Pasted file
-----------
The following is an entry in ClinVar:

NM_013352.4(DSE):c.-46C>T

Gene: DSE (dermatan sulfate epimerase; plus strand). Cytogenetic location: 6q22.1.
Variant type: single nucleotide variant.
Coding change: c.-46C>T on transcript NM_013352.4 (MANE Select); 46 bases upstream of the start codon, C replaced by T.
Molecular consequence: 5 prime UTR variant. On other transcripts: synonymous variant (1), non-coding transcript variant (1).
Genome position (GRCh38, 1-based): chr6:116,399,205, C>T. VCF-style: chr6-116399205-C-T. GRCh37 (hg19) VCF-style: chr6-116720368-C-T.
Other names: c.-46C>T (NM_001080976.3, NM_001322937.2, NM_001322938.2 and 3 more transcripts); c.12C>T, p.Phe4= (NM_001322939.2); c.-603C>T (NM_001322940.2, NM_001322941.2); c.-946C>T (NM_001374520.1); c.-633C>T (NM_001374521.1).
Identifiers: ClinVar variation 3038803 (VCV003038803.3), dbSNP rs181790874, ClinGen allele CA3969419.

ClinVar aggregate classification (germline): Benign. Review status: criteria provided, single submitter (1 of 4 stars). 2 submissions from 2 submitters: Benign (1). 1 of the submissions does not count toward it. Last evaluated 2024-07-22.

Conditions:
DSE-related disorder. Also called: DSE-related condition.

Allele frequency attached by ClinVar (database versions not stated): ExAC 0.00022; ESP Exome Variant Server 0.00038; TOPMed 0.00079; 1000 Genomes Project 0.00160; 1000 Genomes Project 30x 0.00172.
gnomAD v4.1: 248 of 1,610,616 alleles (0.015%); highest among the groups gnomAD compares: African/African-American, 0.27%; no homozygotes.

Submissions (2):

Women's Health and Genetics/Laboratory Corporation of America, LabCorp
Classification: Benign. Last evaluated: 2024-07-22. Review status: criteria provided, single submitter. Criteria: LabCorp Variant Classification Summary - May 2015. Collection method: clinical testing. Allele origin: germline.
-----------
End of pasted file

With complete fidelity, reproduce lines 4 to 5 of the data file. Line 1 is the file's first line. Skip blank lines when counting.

Variant type: single nucleotide variant.
Coding change: c.-46C>T on transcript NM_013352.4 (MANE Select); 46 bases upstream of the start codon, C replaced by T.